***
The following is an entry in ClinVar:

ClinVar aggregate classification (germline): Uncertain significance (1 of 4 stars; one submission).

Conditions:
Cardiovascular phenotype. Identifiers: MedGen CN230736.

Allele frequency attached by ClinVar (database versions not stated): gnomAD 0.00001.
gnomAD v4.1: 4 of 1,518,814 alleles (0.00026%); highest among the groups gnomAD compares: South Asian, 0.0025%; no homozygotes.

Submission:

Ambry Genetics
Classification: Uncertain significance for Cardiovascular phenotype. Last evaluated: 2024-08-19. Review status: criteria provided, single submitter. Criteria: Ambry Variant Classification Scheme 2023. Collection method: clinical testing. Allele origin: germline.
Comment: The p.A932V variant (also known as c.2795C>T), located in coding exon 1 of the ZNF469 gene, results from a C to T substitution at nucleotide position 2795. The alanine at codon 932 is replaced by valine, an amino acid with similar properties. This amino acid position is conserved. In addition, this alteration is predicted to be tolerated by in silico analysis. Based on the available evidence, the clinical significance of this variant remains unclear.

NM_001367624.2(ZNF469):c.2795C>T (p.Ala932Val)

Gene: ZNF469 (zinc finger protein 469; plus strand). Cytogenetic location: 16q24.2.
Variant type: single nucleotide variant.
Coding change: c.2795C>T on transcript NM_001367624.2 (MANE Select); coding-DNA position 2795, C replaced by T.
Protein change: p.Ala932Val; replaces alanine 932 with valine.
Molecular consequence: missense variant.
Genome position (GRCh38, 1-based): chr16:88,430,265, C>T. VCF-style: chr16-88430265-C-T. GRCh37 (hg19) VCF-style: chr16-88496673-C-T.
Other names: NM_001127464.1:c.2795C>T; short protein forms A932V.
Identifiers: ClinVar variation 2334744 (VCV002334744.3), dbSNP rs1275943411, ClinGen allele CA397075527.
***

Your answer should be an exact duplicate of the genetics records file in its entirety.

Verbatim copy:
The following is an entry in ClinVar:

ClinVar aggregate classification (germline): Uncertain significance (1 of 4 stars; one submission).

Conditions:
Cardiovascular phenotype. Identifiers: MedGen CN230736.

Allele frequency attached by ClinVar (database versions not stated): gnomAD 0.00001.
gnomAD v4.1: 4 of 1,518,814 alleles (0.00026%); highest among the groups gnomAD compares: South Asian, 0.0025%; no homozygotes.

Submission:

Ambry Genetics
Classification: Uncertain significance for Cardiovascular phenotype. Last evaluated: 2024-08-19. Review status: criteria provided, single submitter. Criteria: Ambry Variant Classification Scheme 2023. Collection method: clinical testing. Allele origin: germline.
Comment: The p.A932V variant (also known as c.2795C>T), located in coding exon 1 of the ZNF469 gene, results from a C to T substitution at nucleotide position 2795. The alanine at codon 932 is replaced by valine, an amino acid with similar properties. This amino acid position is conserved. In addition, this alteration is predicted to be tolerated by in silico analysis. Based on the available evidence, the clinical significance of this variant remains unclear.

NM_001367624.2(ZNF469):c.2795C>T (p.Ala932Val)

Gene: ZNF469 (zinc finger protein 469; plus strand). Cytogenetic location: 16q24.2.
Variant type: single nucleotide variant.
Coding change: c.2795C>T on transcript NM_001367624.2 (MANE Select); coding-DNA position 2795, C replaced by T.
Protein change: p.Ala932Val; replaces alanine 932 with valine.
Molecular consequence: missense variant.
Genome position (GRCh38, 1-based): chr16:88,430,265, C>T. VCF-style: chr16-88430265-C-T. GRCh37 (hg19) VCF-style: chr16-88496673-C-T.
Other names: NM_001127464.1:c.2795C>T; short protein forms A932V.
Identifiers: ClinVar variation 2334744 (VCV002334744.3), dbSNP rs1275943411, ClinGen allele CA397075527.